On May 8, 2018, President Trump announced unilateral withdrawal of the US from the Iran nuclear deal, officially known as the JCPOA. In order to bring Iran to the negotiating table to make a “better” deal, he wanted to pursue a strategy of “maximum pressure” by reapplication of sanctions which, in practical terms, had only been marginally relieved under the JCPOA. He had decided to almost immediately reinstate US sanctions on Iran. Somebody should’ve reminded him before he made his announcement, “what about UN sanctions, Mr. President?” And in all likelihood, somebody did. His reaction to that likely reminder is not public knowledge, but given the erratic nature of his presidential commands documented by as varied a repertoire of witnesses as it can be, it might have been anything from “don’t we own the UN?” to “we will reinstate them too,” or even “we will withdraw from the UN too.” An undeterred, responsible reminder should’ve insisted, “but, Mr. President, there are procedural issues at stake...” One could only imagine his possible reaction to such insistence.
Procedures, however, do matter. Under the JCPOA, as Iranian critics of the deal had fairly pointed out, the US was given an almost free hand to trigger snapback mechanism, leading to reinstatement of UN sanctions on Iran. Using that procedural privilege, President Trump as a participant to the JCPOA could unravel the whole deal without much of a real consequence or controversy. But a combination of personal ignorance, bad advisors, and institutional arrogance made up the recipe for a blunt foreign policy mistake. The mistake became abundantly clear to him almost three months later when Mike Pompeo, his secretary of state, pushed the UN to reimpose its sanctions on Iran but met with a humiliating – though not necessarily humbling – defeat. In a rare instance of universal support of Iran’s position against that of the US, the international community essentially declared, “if you wanted to snap back the UN sanctions under the terms of the JCPOA, Mr. President, you shouldn’t have pulled the US out from the deal. You can’t have it both ways.”
Even though America’s failure to reimpose UN sanctions under Trump didn’t bring about any material advantage for Iran and is not likely to do so in the near future, it was a moment of significant diplomatic gain for Iran. With Trump gone, the new US administration began its (so far) nominal efforts to revive the JCPOA. The negotiations started under Iranian President Hassan Rouhani and stretched to the new administration of President Ebrahim Raeisi. Diplomatic negotiations might sound too technical or complicated at times, but what Americans seek to achieve, bared to its essentials, is to be readmitted into the deal as a first step. Or in other words, they simply, and still quite arrogantly, want Trump’s mistake simply undone and forgotten for their benefit with no compensation for the damage it inflicted upon Iran.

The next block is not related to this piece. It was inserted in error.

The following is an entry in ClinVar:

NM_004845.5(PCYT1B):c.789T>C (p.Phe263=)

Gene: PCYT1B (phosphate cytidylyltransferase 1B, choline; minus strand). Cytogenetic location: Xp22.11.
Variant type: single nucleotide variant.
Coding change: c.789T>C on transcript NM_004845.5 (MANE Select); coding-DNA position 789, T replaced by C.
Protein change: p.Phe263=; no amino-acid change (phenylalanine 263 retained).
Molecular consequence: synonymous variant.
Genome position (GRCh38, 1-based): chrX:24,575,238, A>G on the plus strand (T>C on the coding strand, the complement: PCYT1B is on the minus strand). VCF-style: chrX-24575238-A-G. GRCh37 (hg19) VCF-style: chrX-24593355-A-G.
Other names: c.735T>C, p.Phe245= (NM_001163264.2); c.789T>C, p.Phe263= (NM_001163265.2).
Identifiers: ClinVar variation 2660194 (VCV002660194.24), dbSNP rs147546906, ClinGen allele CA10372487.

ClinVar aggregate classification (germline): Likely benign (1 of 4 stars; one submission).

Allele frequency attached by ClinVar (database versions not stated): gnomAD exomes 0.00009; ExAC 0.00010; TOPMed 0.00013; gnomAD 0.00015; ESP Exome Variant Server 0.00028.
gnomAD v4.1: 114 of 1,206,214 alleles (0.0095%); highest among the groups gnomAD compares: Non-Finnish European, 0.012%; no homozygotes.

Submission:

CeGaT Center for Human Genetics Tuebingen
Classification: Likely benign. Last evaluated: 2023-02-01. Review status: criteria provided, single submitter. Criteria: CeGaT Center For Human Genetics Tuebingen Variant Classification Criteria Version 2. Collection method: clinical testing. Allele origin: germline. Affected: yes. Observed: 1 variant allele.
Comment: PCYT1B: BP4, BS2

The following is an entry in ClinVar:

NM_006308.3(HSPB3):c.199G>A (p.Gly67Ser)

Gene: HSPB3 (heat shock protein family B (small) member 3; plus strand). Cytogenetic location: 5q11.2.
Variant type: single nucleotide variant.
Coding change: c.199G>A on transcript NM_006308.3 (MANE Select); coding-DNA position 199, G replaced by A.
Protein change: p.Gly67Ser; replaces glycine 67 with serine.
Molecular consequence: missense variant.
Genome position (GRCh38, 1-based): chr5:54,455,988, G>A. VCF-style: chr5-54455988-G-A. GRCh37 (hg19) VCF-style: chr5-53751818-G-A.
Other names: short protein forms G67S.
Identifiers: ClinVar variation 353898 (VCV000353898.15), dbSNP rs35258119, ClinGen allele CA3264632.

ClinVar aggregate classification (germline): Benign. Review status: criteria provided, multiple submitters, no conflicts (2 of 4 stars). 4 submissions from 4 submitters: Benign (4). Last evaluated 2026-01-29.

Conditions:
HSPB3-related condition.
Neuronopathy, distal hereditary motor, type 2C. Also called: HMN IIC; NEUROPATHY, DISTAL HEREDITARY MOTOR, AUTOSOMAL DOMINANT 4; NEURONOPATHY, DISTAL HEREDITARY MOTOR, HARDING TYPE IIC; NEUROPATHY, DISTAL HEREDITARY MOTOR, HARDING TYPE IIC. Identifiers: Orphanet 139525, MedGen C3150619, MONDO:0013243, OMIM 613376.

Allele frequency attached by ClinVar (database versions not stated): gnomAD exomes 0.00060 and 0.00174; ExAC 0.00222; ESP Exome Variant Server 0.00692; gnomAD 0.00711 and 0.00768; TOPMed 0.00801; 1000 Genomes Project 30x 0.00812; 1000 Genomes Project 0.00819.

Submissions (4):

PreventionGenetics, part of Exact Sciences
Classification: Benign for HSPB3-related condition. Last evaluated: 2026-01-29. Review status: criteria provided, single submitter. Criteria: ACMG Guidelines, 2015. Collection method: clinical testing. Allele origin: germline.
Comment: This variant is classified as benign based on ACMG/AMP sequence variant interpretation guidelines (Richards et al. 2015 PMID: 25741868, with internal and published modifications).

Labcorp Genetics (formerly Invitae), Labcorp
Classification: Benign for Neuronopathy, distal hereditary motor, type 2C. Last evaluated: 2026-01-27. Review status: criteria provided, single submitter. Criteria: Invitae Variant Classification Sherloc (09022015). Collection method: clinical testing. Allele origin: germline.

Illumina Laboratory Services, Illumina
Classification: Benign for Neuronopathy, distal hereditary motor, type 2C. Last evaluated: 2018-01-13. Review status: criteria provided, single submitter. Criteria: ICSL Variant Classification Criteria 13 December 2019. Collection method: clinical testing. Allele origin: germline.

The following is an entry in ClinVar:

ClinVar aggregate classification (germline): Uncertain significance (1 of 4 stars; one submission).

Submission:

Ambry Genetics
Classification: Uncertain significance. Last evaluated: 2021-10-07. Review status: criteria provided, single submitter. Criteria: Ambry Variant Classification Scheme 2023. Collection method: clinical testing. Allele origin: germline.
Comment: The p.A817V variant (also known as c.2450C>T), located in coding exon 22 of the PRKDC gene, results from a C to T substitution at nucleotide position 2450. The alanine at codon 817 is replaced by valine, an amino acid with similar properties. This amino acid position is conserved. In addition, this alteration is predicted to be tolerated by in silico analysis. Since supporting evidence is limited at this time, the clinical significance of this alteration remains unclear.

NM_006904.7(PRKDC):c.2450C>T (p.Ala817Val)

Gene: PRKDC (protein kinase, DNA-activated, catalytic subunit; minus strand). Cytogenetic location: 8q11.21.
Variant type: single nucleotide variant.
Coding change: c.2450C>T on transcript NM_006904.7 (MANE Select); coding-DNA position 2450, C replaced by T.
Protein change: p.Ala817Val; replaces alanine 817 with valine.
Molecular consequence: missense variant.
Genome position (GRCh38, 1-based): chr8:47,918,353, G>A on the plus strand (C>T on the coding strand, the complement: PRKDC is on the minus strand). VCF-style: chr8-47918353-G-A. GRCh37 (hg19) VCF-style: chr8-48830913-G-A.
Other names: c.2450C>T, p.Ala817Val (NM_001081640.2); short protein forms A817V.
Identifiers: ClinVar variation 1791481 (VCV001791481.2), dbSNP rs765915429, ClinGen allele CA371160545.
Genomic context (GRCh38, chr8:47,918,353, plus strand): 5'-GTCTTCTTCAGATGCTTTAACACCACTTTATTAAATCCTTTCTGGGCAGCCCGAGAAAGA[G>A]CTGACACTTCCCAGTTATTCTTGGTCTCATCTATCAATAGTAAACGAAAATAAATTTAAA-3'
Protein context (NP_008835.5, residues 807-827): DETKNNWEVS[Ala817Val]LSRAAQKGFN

From Iran’s perspective, being readmitted into the deal is not their right to be given, rather a privilege which Americans have to earn. Granted, it may be a bit arduous for them, given the fact that they have lost any credibility they might have had in the beginning of nuclear negotiations some eight years ago. But in all fairness, it was their system of governance which allowed a president of theirs to dishonor its commitment under an internationally endorsed agreement, a misstep he took for no more sophisticated a reason than making a fool of his predecessor. That doesn’t reek of a real party to a serious partnership.
Iran is now negotiating from a position of diplomatic strength, seeking real, verifiable advantages in exchange for letting the US back in the game. The ball is roundly in the court of Americans – they may counsel with VAR as much as they like. And as for the Iranian negotiators, the diplomatic game is theirs to lose.